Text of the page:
The neighborhood engagement process began in 2015 with an Our Town grant from the National Endowment for the Arts. The funded project, called Play the City, served as a pilot program for BeCville. It used creative marketing campaigns to make SIA residents aware of the proposed changes coming to their neighborhood. Now, BeCville is picking up where Play the City left off. Where the former was focused on starting a dialogue with the residents of the SIA, BeCville is about action, pairing residents with artists and getting ideas off the ground.
A critical first step to BeCville was idea collection, asking people repeatedly and directly, “What would you do with $5,000 to improve your neighborhood?” Slaats and crew kicked off the solicitation phase in an ambitious way, constructing a 35-foot cardboard rocket in which people could deposit project ideas. Between that stunt, public meetings, and neighborhood surveys, the team collected over 400 resident-generated ideas.
The questions on the surveys were predictable, but the results were surprising. When asked “How are you creative?” residents responded less with painting, singing, or dancing, and more with sewing, gardening, and cooking. The steering committee later created a newspaper for the neighborhood, detailing the process and the ideas put forth, thus quite literally getting everyone on the same page. Next, with community ideas in hand, 16 artist responses were selected for the final round of voting. “It would’ve been a lot easier to just hire artists and go do projects,” said Slaats, but these extra steps were critical to the engagement process.
Slaats modeled BeCville after the Participatory Budgeting Project (PBP), an increasingly popular approach to getting citizen involvement in the government funding process. Conceived around 30 years ago in Brazil as a method of direct democracy, PBP allows people to vote for individual spending items that they feel are important. The project has been adopted in more than 1,500 cities around the world and has taken root stateside in places like Chicago, Boston, and New York. In fact, New York City Council set aside approximately $25 million for participatory budgeting projects in 2016, tackling everything from sanitation to senior care to safety to sidewalks.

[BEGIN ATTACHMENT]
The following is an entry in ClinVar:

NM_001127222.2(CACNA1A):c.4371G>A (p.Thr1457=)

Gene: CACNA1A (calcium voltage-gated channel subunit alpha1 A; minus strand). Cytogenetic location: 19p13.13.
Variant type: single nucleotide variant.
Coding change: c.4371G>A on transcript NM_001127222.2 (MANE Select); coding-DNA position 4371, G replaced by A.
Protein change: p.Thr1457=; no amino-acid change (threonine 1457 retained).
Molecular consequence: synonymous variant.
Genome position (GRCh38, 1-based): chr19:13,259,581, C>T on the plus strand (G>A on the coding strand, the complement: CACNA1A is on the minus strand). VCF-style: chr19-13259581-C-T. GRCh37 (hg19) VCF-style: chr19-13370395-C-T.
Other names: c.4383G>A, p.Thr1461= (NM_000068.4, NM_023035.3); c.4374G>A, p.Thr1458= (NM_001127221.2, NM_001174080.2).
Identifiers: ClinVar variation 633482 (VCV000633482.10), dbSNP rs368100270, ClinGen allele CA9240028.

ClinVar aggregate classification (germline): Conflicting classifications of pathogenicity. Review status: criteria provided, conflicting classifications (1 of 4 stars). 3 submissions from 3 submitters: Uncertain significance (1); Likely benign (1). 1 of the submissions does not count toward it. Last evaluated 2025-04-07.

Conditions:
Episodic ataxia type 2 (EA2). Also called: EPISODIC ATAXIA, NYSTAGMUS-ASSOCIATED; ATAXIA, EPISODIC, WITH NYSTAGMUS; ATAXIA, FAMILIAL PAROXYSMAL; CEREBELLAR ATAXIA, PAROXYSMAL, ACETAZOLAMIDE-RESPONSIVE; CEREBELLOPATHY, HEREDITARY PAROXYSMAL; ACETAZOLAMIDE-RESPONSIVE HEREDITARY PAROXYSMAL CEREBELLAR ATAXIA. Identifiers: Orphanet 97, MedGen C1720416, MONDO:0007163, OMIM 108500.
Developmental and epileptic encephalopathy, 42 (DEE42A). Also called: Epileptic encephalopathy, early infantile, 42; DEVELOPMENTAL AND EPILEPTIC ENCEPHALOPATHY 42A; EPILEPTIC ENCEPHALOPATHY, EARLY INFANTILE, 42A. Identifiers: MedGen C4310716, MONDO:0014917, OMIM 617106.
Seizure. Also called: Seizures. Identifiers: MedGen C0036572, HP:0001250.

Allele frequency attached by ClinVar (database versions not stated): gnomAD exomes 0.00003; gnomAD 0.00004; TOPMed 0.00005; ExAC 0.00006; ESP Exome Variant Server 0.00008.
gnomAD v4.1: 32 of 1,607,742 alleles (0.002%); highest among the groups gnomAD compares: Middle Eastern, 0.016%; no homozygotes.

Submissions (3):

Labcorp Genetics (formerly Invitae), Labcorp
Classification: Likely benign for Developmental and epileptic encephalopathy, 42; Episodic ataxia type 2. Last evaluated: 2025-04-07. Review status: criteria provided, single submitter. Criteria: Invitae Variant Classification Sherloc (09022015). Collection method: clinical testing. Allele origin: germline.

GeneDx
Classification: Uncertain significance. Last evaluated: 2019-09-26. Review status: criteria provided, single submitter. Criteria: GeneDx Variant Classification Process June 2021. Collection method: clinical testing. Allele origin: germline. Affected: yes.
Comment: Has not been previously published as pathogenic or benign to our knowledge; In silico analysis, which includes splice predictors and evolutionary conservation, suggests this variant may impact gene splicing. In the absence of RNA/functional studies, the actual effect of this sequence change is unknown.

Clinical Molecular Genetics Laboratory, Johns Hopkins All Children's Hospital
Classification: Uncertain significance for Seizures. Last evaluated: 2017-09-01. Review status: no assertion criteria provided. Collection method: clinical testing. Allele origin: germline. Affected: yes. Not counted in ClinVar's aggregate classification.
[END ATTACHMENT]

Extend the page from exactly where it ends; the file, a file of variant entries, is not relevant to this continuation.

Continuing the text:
Even though BeCville’s participatory budgeting process turns the traditional power structure on its head, there’s no rebel versus empire struggle here. As Slaats explained, “We went in trying to get [the city] to approach it with an open mind.” So far that’s been happening, as city staff have been involved throughout the project, although it has been more in the realm of logistical support than content curation. With help from the local government, the final projects will be as cost-effective and sustainable as they are inventive and enjoyable.
Voting for SIA residents is open through June 2, the three projects to receive funding will be announced on June 10. To see all 16 of BeCville’s accepted project proposals, visit becville.org/becville-projects.
Photography by Tristan Williams